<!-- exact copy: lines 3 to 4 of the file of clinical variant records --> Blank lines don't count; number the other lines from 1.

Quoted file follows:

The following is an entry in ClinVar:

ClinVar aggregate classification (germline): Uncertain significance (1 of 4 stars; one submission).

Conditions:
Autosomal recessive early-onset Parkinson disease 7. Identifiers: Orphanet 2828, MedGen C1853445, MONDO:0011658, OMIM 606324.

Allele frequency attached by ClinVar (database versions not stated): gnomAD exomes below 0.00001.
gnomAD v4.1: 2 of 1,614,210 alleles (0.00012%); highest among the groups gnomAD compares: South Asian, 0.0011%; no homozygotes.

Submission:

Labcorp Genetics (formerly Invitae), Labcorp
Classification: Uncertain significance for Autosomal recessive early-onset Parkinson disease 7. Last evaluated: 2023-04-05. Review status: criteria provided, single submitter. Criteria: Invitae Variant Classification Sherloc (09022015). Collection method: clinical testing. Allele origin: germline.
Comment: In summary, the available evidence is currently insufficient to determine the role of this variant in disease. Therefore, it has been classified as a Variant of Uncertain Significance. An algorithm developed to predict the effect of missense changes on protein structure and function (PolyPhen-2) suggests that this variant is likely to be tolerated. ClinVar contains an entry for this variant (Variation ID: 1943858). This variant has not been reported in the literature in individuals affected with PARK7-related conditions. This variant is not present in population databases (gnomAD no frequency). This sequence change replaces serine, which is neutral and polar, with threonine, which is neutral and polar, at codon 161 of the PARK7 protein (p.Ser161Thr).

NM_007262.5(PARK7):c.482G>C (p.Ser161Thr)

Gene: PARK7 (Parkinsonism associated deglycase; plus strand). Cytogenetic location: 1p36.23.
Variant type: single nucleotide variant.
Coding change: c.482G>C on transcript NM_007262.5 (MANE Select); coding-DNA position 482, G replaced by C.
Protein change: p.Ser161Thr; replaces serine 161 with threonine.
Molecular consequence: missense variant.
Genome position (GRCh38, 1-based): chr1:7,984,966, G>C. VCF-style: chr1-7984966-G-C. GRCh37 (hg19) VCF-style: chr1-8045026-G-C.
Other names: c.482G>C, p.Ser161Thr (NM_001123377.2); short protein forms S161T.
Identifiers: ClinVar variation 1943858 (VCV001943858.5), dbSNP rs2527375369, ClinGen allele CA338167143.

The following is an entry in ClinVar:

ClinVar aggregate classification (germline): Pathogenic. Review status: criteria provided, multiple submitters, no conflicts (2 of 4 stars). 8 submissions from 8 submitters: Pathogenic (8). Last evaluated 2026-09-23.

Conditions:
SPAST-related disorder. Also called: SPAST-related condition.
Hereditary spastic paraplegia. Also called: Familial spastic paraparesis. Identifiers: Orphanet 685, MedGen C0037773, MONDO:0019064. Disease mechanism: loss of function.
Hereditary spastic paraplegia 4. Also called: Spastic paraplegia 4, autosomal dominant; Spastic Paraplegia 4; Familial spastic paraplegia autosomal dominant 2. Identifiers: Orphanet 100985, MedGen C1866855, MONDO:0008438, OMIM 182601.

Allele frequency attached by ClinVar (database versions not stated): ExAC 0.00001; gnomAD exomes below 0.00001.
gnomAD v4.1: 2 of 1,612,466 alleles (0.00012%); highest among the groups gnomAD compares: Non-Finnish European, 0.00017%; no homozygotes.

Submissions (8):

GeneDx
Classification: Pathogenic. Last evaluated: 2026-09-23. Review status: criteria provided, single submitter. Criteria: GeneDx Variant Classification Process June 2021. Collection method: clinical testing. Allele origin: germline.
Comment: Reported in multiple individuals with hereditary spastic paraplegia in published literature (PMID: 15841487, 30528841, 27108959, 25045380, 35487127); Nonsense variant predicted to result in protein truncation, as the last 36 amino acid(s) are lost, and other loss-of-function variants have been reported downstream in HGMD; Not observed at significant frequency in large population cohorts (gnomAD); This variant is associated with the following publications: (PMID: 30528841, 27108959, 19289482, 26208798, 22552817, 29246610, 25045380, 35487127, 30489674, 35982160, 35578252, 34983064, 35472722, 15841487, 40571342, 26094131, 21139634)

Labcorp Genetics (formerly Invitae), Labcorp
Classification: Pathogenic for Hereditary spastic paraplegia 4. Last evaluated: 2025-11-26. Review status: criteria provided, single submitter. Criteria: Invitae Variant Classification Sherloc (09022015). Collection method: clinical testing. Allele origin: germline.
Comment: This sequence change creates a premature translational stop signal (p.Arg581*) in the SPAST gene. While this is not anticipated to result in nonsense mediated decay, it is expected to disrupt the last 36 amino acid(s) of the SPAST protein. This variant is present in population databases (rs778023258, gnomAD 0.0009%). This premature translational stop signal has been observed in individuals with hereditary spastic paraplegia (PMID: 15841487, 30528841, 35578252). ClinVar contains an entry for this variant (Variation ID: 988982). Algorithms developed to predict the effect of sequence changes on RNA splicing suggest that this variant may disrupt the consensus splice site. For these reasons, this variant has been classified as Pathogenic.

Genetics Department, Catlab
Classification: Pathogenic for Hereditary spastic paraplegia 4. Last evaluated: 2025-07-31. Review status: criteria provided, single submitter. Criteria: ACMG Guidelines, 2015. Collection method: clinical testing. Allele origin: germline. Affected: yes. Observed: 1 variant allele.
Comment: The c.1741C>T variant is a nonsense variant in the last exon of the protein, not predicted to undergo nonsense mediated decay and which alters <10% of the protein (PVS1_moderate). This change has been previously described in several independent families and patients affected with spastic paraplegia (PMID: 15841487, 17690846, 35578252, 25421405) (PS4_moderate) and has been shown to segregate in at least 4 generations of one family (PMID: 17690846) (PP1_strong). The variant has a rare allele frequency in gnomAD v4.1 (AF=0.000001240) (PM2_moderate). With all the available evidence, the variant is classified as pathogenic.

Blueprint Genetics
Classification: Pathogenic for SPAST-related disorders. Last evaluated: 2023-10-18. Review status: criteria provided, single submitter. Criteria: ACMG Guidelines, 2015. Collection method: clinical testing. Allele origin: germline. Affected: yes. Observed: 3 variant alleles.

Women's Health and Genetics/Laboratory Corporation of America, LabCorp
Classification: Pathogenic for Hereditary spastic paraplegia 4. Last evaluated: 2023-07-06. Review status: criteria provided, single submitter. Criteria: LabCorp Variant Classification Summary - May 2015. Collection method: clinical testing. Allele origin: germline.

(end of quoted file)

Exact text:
Conditions:
Autosomal recessive early-onset Parkinson disease 7. Identifiers: Orphanet 2828, MedGen C1853445, MONDO:0011658, OMIM 606324.